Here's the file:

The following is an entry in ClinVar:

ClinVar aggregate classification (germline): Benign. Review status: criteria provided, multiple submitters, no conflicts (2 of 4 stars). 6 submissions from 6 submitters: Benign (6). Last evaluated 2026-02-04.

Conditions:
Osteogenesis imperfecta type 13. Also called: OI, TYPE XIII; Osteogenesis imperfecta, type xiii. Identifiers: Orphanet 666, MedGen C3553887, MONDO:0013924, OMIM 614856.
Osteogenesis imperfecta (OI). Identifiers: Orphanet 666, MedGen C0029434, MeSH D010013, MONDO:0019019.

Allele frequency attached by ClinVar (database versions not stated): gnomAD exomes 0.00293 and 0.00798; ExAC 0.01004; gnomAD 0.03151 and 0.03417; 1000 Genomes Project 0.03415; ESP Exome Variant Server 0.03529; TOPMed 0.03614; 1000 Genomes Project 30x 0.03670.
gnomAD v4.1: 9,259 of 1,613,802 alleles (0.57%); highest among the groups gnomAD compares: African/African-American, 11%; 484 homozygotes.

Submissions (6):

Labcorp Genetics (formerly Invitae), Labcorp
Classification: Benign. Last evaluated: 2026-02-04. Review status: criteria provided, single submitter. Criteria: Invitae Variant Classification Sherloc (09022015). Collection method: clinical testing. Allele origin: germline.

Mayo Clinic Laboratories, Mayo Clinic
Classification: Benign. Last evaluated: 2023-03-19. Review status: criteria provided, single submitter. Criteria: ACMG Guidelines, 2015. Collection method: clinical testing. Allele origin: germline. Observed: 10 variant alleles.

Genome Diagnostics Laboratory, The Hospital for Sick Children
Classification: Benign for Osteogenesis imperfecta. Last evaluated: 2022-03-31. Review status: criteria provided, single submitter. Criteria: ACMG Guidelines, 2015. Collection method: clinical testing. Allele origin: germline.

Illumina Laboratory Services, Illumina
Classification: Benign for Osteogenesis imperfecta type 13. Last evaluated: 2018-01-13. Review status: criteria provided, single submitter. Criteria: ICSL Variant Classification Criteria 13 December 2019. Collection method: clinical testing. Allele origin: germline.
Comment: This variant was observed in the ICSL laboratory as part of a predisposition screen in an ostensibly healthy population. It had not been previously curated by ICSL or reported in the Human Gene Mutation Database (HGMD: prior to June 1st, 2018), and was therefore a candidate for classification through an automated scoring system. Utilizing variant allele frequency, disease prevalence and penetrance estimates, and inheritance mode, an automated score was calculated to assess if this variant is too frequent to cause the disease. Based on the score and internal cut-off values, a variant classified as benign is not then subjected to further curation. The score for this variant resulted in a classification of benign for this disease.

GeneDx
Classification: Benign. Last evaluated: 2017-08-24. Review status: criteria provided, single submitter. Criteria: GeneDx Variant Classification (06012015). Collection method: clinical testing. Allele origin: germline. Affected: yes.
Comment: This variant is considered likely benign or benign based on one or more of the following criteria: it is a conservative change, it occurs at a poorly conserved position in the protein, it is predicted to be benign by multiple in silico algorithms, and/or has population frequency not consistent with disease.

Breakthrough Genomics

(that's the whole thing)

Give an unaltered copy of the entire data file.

The following is an entry in ClinVar:

ClinVar aggregate classification (germline): Benign. Review status: criteria provided, multiple submitters, no conflicts (2 of 4 stars). 6 submissions from 6 submitters: Benign (6). Last evaluated 2026-02-04.

Conditions:
Osteogenesis imperfecta type 13. Also called: OI, TYPE XIII; Osteogenesis imperfecta, type xiii. Identifiers: Orphanet 666, MedGen C3553887, MONDO:0013924, OMIM 614856.
Osteogenesis imperfecta (OI). Identifiers: Orphanet 666, MedGen C0029434, MeSH D010013, MONDO:0019019.

Allele frequency attached by ClinVar (database versions not stated): gnomAD exomes 0.00293 and 0.00798; ExAC 0.01004; gnomAD 0.03151 and 0.03417; 1000 Genomes Project 0.03415; ESP Exome Variant Server 0.03529; TOPMed 0.03614; 1000 Genomes Project 30x 0.03670.
gnomAD v4.1: 9,259 of 1,613,802 alleles (0.57%); highest among the groups gnomAD compares: African/African-American, 11%; 484 homozygotes.

Submissions (6):

Labcorp Genetics (formerly Invitae), Labcorp
Classification: Benign. Last evaluated: 2026-02-04. Review status: criteria provided, single submitter. Criteria: Invitae Variant Classification Sherloc (09022015). Collection method: clinical testing. Allele origin: germline.

Mayo Clinic Laboratories, Mayo Clinic
Classification: Benign. Last evaluated: 2023-03-19. Review status: criteria provided, single submitter. Criteria: ACMG Guidelines, 2015. Collection method: clinical testing. Allele origin: germline. Observed: 10 variant alleles.

Genome Diagnostics Laboratory, The Hospital for Sick Children
Classification: Benign for Osteogenesis imperfecta. Last evaluated: 2022-03-31. Review status: criteria provided, single submitter. Criteria: ACMG Guidelines, 2015. Collection method: clinical testing. Allele origin: germline.

Illumina Laboratory Services, Illumina
Classification: Benign for Osteogenesis imperfecta type 13. Last evaluated: 2018-01-13. Review status: criteria provided, single submitter. Criteria: ICSL Variant Classification Criteria 13 December 2019. Collection method: clinical testing. Allele origin: germline.
Comment: This variant was observed in the ICSL laboratory as part of a predisposition screen in an ostensibly healthy population. It had not been previously curated by ICSL or reported in the Human Gene Mutation Database (HGMD: prior to June 1st, 2018), and was therefore a candidate for classification through an automated scoring system. Utilizing variant allele frequency, disease prevalence and penetrance estimates, and inheritance mode, an automated score was calculated to assess if this variant is too frequent to cause the disease. Based on the score and internal cut-off values, a variant classified as benign is not then subjected to further curation. The score for this variant resulted in a classification of benign for this disease.

GeneDx
Classification: Benign. Last evaluated: 2017-08-24. Review status: criteria provided, single submitter. Criteria: GeneDx Variant Classification (06012015). Collection method: clinical testing. Allele origin: germline. Affected: yes.
Comment: This variant is considered likely benign or benign based on one or more of the following criteria: it is a conservative change, it occurs at a poorly conserved position in the protein, it is predicted to be benign by multiple in silico algorithms, and/or has population frequency not consistent with disease.

Breakthrough Genomics